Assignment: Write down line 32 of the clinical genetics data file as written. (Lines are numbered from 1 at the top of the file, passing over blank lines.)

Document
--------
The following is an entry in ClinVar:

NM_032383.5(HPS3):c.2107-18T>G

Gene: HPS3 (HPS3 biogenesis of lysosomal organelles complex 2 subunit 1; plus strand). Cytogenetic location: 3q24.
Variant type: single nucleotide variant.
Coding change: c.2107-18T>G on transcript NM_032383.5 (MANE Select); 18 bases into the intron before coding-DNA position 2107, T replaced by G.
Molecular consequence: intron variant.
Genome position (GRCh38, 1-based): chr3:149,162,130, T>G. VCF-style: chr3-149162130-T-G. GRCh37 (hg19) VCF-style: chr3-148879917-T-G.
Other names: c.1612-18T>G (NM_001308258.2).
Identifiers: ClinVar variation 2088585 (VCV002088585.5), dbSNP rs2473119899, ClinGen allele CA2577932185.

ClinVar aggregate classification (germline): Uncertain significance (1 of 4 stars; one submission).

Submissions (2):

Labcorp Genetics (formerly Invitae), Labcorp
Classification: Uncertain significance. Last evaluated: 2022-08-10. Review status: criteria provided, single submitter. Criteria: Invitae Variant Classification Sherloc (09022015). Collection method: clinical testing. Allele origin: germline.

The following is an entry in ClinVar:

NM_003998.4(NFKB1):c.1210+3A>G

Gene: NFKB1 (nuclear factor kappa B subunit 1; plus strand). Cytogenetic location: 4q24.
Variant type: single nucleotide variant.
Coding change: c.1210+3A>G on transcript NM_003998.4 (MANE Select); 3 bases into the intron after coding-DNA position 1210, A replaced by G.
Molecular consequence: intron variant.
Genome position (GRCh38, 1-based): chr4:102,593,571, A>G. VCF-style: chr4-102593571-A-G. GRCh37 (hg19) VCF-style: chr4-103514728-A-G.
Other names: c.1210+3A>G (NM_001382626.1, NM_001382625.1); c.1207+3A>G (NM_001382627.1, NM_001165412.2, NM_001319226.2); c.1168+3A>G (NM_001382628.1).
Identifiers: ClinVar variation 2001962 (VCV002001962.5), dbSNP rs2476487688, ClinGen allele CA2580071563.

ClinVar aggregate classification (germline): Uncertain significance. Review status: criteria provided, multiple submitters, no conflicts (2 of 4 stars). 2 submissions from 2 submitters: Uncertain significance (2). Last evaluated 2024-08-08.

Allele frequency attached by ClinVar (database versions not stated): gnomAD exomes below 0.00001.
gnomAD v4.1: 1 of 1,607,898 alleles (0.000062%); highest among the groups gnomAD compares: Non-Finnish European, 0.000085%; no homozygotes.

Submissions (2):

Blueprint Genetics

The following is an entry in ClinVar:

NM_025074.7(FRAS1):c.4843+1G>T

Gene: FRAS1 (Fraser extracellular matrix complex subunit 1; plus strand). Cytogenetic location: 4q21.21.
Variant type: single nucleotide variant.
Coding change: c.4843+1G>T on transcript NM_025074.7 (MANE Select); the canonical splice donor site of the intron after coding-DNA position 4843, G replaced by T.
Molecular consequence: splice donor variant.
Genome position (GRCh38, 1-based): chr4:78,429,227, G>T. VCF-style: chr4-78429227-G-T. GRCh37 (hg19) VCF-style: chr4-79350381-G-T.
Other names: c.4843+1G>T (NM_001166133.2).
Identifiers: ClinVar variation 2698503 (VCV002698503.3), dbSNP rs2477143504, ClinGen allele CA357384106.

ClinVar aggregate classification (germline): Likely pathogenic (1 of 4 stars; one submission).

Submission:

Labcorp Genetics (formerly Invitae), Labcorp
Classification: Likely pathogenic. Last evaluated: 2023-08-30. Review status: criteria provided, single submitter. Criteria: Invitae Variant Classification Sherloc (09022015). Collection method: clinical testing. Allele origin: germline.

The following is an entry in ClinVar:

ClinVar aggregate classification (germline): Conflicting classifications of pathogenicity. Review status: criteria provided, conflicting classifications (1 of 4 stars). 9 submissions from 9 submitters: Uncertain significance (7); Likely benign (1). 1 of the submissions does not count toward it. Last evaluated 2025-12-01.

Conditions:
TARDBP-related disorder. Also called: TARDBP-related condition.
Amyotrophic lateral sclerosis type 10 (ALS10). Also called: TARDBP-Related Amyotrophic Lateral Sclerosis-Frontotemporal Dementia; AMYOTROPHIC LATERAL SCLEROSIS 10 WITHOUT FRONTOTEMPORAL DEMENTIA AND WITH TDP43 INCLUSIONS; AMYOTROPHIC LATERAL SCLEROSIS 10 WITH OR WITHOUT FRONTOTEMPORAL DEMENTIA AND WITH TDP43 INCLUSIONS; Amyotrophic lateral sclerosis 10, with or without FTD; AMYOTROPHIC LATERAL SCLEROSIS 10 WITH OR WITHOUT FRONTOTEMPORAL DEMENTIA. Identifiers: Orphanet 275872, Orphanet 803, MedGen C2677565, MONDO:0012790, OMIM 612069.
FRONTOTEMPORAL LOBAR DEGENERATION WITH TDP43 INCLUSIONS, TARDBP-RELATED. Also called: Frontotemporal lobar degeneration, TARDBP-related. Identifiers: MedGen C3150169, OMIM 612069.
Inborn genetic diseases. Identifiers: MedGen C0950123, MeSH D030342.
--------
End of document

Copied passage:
Coding change: c.4843+1G>T on transcript NM_025074.7 (MANE Select); the canonical splice donor site of the intron after coding-DNA position 4843, G replaced by T.